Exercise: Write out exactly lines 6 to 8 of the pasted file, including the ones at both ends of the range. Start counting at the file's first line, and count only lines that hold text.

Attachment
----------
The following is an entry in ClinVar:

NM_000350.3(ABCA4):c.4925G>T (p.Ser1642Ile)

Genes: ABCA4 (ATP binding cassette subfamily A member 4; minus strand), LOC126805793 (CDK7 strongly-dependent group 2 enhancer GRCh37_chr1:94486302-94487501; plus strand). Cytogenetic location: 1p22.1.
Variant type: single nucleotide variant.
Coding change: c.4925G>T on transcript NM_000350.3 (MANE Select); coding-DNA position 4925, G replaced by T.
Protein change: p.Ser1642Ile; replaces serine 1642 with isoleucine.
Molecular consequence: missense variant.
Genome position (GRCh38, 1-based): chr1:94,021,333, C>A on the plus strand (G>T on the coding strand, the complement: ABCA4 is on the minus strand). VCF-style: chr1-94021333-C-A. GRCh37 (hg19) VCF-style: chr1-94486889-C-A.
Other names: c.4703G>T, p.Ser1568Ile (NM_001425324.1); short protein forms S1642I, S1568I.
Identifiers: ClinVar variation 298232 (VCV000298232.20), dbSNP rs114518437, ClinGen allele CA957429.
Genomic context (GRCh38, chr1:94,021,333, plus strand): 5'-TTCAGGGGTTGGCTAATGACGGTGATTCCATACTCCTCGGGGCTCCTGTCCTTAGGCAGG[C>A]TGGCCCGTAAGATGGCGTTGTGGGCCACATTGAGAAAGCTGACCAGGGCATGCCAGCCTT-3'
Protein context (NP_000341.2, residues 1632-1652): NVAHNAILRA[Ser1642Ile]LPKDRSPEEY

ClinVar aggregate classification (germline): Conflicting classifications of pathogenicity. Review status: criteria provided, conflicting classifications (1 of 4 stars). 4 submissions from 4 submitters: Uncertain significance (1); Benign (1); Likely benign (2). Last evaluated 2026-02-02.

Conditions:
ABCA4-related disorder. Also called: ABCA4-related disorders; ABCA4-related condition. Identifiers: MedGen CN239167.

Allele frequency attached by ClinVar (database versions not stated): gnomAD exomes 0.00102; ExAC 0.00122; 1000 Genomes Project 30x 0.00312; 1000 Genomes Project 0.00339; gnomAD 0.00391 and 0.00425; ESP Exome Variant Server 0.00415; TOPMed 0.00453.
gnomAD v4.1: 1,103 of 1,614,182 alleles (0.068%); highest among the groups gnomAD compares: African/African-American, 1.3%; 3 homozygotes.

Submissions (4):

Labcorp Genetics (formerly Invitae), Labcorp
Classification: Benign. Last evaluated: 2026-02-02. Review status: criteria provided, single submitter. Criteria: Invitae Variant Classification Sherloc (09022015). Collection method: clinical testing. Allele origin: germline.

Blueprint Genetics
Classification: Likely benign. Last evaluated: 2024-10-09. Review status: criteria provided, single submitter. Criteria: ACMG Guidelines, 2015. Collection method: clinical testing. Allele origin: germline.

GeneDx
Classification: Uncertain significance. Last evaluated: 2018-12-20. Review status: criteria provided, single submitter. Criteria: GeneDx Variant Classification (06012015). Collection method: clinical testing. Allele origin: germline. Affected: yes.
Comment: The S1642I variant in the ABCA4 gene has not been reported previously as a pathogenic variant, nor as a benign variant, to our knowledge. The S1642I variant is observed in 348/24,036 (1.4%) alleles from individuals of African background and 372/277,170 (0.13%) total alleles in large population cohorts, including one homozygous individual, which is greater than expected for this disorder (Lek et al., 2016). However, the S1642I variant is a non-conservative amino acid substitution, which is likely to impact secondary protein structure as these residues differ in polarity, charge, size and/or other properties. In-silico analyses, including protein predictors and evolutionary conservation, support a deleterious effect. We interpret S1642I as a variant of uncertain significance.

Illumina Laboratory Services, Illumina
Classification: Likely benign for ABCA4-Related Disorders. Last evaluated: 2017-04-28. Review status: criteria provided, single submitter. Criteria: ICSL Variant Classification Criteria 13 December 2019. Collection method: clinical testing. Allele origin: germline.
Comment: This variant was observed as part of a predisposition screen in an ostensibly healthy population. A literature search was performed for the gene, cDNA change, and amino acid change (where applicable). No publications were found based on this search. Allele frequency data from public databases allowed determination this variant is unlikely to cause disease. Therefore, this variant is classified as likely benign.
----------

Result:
Protein change: p.Ser1642Ile; replaces serine 1642 with isoleucine.
Molecular consequence: missense variant.
Genome position (GRCh38, 1-based): chr1:94,021,333, C>A on the plus strand (G>T on the coding strand, the complement: ABCA4 is on the minus strand). VCF-style: chr1-94021333-C-A. GRCh37 (hg19) VCF-style: chr1-94486889-C-A.